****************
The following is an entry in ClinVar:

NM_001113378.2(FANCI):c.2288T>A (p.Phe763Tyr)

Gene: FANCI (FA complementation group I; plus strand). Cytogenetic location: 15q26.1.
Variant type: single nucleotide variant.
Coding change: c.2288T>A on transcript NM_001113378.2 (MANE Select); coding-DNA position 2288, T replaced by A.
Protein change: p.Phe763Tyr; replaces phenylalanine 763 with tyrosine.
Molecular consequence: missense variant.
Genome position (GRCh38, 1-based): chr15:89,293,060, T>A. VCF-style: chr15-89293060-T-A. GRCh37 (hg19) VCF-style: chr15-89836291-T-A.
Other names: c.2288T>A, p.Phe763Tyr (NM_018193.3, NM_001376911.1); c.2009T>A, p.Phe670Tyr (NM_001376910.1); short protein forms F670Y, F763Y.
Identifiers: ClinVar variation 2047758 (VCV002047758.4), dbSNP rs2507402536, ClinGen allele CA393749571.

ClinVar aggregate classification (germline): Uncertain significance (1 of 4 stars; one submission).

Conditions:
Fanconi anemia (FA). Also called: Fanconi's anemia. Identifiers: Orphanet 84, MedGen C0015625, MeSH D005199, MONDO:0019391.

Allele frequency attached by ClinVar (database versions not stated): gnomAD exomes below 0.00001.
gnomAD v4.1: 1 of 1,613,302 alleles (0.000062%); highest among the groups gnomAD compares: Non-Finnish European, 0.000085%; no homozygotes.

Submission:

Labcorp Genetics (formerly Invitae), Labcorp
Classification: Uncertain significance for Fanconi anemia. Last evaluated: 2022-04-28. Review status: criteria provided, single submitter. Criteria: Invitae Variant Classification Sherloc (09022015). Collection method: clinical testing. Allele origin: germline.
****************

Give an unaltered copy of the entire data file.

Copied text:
The following is an entry in ClinVar:

NM_001113378.2(FANCI):c.2288T>A (p.Phe763Tyr)

Gene: FANCI (FA complementation group I; plus strand). Cytogenetic location: 15q26.1.
Variant type: single nucleotide variant.
Coding change: c.2288T>A on transcript NM_001113378.2 (MANE Select); coding-DNA position 2288, T replaced by A.
Protein change: p.Phe763Tyr; replaces phenylalanine 763 with tyrosine.
Molecular consequence: missense variant.
Genome position (GRCh38, 1-based): chr15:89,293,060, T>A. VCF-style: chr15-89293060-T-A. GRCh37 (hg19) VCF-style: chr15-89836291-T-A.
Other names: c.2288T>A, p.Phe763Tyr (NM_018193.3, NM_001376911.1); c.2009T>A, p.Phe670Tyr (NM_001376910.1); short protein forms F670Y, F763Y.
Identifiers: ClinVar variation 2047758 (VCV002047758.4), dbSNP rs2507402536, ClinGen allele CA393749571.

ClinVar aggregate classification (germline): Uncertain significance (1 of 4 stars; one submission).

Conditions:
Fanconi anemia (FA). Also called: Fanconi's anemia. Identifiers: Orphanet 84, MedGen C0015625, MeSH D005199, MONDO:0019391.

Allele frequency attached by ClinVar (database versions not stated): gnomAD exomes below 0.00001.
gnomAD v4.1: 1 of 1,613,302 alleles (0.000062%); highest among the groups gnomAD compares: Non-Finnish European, 0.000085%; no homozygotes.

Submission:

Labcorp Genetics (formerly Invitae), Labcorp
Classification: Uncertain significance for Fanconi anemia. Last evaluated: 2022-04-28. Review status: criteria provided, single submitter. Criteria: Invitae Variant Classification Sherloc (09022015). Collection method: clinical testing. Allele origin: germline.